Broker Suspends Oil Futures as Prices Went Negative

The drop in global demand is fueled by the Coronavirus lockdown.

As oil prices breached the negative territory, brokerage platform Trading212 has suspended the Oil-21Apr futures contract.

“Oil-21Apr has been suspended for trading as the contract is absolutely illiquid,” the broker noted. “We will rollover all open positions with Oil-21Apr to the next contract Oil-19May-20 due to unforeseen circumstances.”

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Oil prices took a massive hit on Monday as the US crude futures plunged 100 percent, touching all-time low, and even went negative for a while.

The price of West Texas Intermediate (WTI), the benchmark for US oil, even went below minus $40 per barrel, per CME data.

This crash was fueled by the filling up of US crude storage, along with weak signals from international markets like Germany and Japan. The drying up of global crude demand was primarily the result of the COVID-19 pandemic as most of the major economies stood still due to weeks of lockdown.

The oil companies are now forced to rent storage facilities to hold their surplus, else risk dumping of their produce.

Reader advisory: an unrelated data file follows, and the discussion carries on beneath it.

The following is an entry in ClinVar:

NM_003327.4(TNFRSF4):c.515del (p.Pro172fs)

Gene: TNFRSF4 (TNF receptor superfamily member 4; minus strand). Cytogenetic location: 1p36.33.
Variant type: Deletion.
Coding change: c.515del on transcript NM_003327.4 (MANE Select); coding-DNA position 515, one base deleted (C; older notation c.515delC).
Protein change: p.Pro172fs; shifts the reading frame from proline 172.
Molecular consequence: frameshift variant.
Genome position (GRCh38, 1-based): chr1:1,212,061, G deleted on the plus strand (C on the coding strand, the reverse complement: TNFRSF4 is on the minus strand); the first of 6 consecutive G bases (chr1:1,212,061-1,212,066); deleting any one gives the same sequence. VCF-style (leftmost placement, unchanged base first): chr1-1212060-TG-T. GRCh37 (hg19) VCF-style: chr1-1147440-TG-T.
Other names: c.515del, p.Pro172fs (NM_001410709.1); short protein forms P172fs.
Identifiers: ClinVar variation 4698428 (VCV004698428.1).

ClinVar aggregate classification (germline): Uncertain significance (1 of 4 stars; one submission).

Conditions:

Though the price of June WTI contracts also dipped significantly, each barrel is still trading above $20.

Meanwhile, Brent Crude, the oil benchmark used by Europe and the rest of the world, plunged 8.9 percent, trading at less than $26 a barrel.

The growing surplus in oil also forced Russia and OPEC countries to cut production by record amounts.

More oil troubles

Meanwhile, Hin Leong Trading, a top Singaporean oil company, is struggling with its books as it was recently revealed that it did not disclose $800 million in losses from its investors for several years.

The company is now being approached by the lenders whom it owes at least $4.3 billion. As many as 10 banks including HSBC Holdings, DBS Group Holdings, and OCBC Bank are exposed to this fiasco, according to Bloomberg.

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